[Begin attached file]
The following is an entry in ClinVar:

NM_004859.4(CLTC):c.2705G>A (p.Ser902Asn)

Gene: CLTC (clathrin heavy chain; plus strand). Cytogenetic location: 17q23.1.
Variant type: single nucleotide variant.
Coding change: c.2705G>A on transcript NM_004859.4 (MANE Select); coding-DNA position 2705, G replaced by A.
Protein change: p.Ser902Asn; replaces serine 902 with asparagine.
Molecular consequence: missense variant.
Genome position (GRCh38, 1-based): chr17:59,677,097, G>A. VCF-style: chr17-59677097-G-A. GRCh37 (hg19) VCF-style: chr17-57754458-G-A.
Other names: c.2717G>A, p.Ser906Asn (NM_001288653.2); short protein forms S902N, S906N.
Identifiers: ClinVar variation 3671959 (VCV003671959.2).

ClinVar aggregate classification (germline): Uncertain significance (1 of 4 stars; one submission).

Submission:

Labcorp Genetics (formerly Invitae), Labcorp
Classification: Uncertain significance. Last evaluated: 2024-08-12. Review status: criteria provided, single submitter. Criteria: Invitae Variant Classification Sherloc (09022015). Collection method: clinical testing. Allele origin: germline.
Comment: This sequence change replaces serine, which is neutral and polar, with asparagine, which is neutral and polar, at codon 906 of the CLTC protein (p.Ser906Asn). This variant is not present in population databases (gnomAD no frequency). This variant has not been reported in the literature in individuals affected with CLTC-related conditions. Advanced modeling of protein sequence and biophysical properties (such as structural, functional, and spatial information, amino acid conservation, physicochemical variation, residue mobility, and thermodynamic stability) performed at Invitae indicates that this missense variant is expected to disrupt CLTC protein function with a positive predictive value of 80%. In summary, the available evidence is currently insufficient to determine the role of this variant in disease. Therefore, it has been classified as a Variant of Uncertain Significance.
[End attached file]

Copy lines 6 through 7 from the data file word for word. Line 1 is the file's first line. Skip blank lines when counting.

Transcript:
Protein change: p.Ser902Asn; replaces serine 902 with asparagine.
Molecular consequence: missense variant.